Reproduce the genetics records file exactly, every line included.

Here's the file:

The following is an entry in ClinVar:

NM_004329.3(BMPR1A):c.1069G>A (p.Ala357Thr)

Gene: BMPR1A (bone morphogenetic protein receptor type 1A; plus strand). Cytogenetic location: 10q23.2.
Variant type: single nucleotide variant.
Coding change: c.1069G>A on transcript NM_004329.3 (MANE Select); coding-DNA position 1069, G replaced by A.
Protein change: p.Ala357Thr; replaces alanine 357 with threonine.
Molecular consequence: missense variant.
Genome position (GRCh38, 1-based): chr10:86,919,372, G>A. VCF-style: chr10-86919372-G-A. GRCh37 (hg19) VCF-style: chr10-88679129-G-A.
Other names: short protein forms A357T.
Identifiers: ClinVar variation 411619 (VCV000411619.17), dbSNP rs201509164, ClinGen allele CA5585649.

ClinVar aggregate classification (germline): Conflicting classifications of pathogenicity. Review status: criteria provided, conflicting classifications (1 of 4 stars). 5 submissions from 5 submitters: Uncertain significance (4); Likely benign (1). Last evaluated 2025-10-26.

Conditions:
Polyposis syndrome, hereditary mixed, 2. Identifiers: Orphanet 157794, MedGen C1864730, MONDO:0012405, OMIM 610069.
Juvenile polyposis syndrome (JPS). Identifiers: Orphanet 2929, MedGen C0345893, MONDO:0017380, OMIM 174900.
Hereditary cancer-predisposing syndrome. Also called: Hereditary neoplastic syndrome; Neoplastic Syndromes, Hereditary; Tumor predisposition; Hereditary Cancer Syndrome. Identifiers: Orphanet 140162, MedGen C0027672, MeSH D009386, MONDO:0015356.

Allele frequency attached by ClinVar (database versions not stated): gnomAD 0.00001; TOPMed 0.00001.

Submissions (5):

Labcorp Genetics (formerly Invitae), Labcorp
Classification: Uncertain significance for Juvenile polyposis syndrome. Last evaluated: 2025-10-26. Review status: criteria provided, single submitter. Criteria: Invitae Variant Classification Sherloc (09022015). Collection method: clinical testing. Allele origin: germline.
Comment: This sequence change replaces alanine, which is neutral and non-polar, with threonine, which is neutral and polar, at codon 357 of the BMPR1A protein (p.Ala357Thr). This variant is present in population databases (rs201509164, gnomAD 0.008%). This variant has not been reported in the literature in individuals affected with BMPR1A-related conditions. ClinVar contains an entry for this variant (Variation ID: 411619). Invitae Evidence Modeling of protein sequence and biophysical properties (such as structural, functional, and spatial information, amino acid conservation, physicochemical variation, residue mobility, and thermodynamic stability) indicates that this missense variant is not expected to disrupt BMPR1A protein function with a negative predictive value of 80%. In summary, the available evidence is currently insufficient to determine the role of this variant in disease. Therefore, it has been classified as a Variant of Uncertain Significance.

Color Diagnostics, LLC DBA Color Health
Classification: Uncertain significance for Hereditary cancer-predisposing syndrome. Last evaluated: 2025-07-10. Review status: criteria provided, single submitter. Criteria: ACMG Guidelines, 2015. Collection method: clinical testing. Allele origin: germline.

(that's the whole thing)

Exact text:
The following is an entry in ClinVar:

NM_004329.3(BMPR1A):c.1069G>A (p.Ala357Thr)

Gene: BMPR1A (bone morphogenetic protein receptor type 1A; plus strand). Cytogenetic location: 10q23.2.
Variant type: single nucleotide variant.
Coding change: c.1069G>A on transcript NM_004329.3 (MANE Select); coding-DNA position 1069, G replaced by A.
Protein change: p.Ala357Thr; replaces alanine 357 with threonine.
Molecular consequence: missense variant.
Genome position (GRCh38, 1-based): chr10:86,919,372, G>A. VCF-style: chr10-86919372-G-A. GRCh37 (hg19) VCF-style: chr10-88679129-G-A.
Other names: short protein forms A357T.
Identifiers: ClinVar variation 411619 (VCV000411619.17), dbSNP rs201509164, ClinGen allele CA5585649.

ClinVar aggregate classification (germline): Conflicting classifications of pathogenicity. Review status: criteria provided, conflicting classifications (1 of 4 stars). 5 submissions from 5 submitters: Uncertain significance (4); Likely benign (1). Last evaluated 2025-10-26.

Conditions:
Polyposis syndrome, hereditary mixed, 2. Identifiers: Orphanet 157794, MedGen C1864730, MONDO:0012405, OMIM 610069.
Juvenile polyposis syndrome (JPS). Identifiers: Orphanet 2929, MedGen C0345893, MONDO:0017380, OMIM 174900.
Hereditary cancer-predisposing syndrome. Also called: Hereditary neoplastic syndrome; Neoplastic Syndromes, Hereditary; Tumor predisposition; Hereditary Cancer Syndrome. Identifiers: Orphanet 140162, MedGen C0027672, MeSH D009386, MONDO:0015356.

Allele frequency attached by ClinVar (database versions not stated): gnomAD 0.00001; TOPMed 0.00001.

Submissions (5):

Labcorp Genetics (formerly Invitae), Labcorp
Classification: Uncertain significance for Juvenile polyposis syndrome. Last evaluated: 2025-10-26. Review status: criteria provided, single submitter. Criteria: Invitae Variant Classification Sherloc (09022015). Collection method: clinical testing. Allele origin: germline.
Comment: This sequence change replaces alanine, which is neutral and non-polar, with threonine, which is neutral and polar, at codon 357 of the BMPR1A protein (p.Ala357Thr). This variant is present in population databases (rs201509164, gnomAD 0.008%). This variant has not been reported in the literature in individuals affected with BMPR1A-related conditions. ClinVar contains an entry for this variant (Variation ID: 411619). Invitae Evidence Modeling of protein sequence and biophysical properties (such as structural, functional, and spatial information, amino acid conservation, physicochemical variation, residue mobility, and thermodynamic stability) indicates that this missense variant is not expected to disrupt BMPR1A protein function with a negative predictive value of 80%. In summary, the available evidence is currently insufficient to determine the role of this variant in disease. Therefore, it has been classified as a Variant of Uncertain Significance.

Color Diagnostics, LLC DBA Color Health
Classification: Uncertain significance for Hereditary cancer-predisposing syndrome. Last evaluated: 2025-07-10. Review status: criteria provided, single submitter. Criteria: ACMG Guidelines, 2015. Collection method: clinical testing. Allele origin: germline.